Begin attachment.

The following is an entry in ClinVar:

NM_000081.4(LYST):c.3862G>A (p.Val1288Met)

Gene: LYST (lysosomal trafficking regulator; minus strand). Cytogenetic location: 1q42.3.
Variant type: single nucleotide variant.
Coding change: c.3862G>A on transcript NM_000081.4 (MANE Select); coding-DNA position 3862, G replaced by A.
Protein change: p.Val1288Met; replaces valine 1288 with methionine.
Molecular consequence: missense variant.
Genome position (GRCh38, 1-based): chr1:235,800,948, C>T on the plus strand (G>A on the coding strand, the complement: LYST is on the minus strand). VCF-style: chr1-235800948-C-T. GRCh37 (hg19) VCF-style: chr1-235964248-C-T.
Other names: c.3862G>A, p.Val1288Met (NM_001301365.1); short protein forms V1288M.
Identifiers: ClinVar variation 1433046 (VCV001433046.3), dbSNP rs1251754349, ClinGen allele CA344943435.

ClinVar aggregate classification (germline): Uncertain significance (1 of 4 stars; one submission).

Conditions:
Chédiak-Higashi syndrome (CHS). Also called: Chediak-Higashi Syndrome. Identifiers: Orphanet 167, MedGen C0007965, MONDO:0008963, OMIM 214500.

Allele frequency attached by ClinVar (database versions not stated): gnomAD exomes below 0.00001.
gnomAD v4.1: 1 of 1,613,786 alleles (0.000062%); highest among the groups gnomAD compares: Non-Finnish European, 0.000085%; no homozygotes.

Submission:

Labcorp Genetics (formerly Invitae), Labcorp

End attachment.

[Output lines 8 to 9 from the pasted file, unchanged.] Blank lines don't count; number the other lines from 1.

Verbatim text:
Genome position (GRCh38, 1-based): chr1:235,800,948, C>T on the plus strand (G>A on the coding strand, the complement: LYST is on the minus strand). VCF-style: chr1-235800948-C-T. GRCh37 (hg19) VCF-style: chr1-235964248-C-T.
Other names: c.3862G>A, p.Val1288Met (NM_001301365.1); short protein forms V1288M.